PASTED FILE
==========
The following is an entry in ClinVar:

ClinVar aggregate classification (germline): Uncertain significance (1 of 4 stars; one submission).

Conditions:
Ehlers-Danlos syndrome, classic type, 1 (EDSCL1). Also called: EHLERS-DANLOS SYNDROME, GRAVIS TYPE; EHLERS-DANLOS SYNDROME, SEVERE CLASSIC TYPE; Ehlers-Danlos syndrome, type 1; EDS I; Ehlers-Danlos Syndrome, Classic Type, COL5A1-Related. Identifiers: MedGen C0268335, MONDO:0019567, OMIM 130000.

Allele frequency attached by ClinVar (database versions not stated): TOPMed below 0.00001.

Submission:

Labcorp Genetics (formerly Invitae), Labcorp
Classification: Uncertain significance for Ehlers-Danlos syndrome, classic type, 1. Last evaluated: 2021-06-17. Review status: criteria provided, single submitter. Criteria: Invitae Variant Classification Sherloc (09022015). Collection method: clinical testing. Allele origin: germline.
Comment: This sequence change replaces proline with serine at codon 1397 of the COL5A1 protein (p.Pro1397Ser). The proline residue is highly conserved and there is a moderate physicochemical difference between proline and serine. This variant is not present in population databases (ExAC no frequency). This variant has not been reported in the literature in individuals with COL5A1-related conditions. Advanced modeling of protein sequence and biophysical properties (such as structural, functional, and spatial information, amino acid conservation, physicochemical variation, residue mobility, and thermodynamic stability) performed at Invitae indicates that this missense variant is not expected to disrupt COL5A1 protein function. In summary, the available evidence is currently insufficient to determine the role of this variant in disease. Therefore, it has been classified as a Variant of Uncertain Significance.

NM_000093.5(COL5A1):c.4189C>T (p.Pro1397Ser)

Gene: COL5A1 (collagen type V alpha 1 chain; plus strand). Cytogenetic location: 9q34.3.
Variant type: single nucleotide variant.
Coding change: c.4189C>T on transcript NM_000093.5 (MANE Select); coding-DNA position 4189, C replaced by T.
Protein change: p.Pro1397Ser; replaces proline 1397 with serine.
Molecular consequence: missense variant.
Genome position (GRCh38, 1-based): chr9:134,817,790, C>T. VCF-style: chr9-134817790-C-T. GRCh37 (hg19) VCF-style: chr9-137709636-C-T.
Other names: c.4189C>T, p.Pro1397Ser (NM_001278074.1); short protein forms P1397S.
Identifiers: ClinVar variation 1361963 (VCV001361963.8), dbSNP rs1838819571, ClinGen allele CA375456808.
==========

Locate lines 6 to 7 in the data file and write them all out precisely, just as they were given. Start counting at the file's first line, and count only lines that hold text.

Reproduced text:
Submission:

Labcorp Genetics (formerly Invitae), Labcorp